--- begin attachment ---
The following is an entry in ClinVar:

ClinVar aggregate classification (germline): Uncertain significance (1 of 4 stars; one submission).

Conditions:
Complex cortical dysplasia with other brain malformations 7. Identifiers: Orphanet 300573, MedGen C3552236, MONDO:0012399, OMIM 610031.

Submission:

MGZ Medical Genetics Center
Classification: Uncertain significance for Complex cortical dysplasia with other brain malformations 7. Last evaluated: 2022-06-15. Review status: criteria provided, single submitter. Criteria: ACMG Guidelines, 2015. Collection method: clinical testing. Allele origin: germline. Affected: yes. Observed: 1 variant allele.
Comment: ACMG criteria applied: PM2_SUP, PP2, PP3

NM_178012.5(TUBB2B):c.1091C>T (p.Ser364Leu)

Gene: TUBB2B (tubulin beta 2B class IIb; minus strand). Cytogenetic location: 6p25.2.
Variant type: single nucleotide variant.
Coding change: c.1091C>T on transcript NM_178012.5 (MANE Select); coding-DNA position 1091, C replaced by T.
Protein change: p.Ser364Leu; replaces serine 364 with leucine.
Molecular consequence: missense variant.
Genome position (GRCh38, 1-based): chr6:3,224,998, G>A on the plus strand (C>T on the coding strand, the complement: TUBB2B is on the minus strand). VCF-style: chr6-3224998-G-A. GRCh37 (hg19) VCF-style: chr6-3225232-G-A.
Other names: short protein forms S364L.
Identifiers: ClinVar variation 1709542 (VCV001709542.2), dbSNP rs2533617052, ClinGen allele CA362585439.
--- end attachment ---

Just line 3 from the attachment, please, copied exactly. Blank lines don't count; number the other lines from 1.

Conditions: